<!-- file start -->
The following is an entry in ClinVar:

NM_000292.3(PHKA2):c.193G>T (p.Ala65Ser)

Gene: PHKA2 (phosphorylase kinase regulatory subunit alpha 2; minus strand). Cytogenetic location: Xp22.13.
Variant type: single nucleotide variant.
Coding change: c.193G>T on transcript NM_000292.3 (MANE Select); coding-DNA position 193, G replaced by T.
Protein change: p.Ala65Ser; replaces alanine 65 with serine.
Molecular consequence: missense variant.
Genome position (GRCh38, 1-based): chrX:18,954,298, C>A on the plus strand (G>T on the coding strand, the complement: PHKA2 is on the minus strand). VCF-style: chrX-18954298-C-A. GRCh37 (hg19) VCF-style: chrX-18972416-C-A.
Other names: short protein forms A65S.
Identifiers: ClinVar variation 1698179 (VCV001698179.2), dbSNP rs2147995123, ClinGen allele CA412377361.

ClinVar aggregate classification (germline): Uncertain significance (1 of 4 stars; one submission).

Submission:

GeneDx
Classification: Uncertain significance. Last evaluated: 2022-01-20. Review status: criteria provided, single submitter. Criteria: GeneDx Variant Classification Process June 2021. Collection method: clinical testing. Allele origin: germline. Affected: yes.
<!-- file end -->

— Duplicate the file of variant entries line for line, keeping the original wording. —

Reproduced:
The following is an entry in ClinVar:

NM_000292.3(PHKA2):c.193G>T (p.Ala65Ser)

Gene: PHKA2 (phosphorylase kinase regulatory subunit alpha 2; minus strand). Cytogenetic location: Xp22.13.
Variant type: single nucleotide variant.
Coding change: c.193G>T on transcript NM_000292.3 (MANE Select); coding-DNA position 193, G replaced by T.
Protein change: p.Ala65Ser; replaces alanine 65 with serine.
Molecular consequence: missense variant.
Genome position (GRCh38, 1-based): chrX:18,954,298, C>A on the plus strand (G>T on the coding strand, the complement: PHKA2 is on the minus strand). VCF-style: chrX-18954298-C-A. GRCh37 (hg19) VCF-style: chrX-18972416-C-A.
Other names: short protein forms A65S.
Identifiers: ClinVar variation 1698179 (VCV001698179.2), dbSNP rs2147995123, ClinGen allele CA412377361.

ClinVar aggregate classification (germline): Uncertain significance (1 of 4 stars; one submission).

Submission:

GeneDx
Classification: Uncertain significance. Last evaluated: 2022-01-20. Review status: criteria provided, single submitter. Criteria: GeneDx Variant Classification Process June 2021. Collection method: clinical testing. Allele origin: germline. Affected: yes.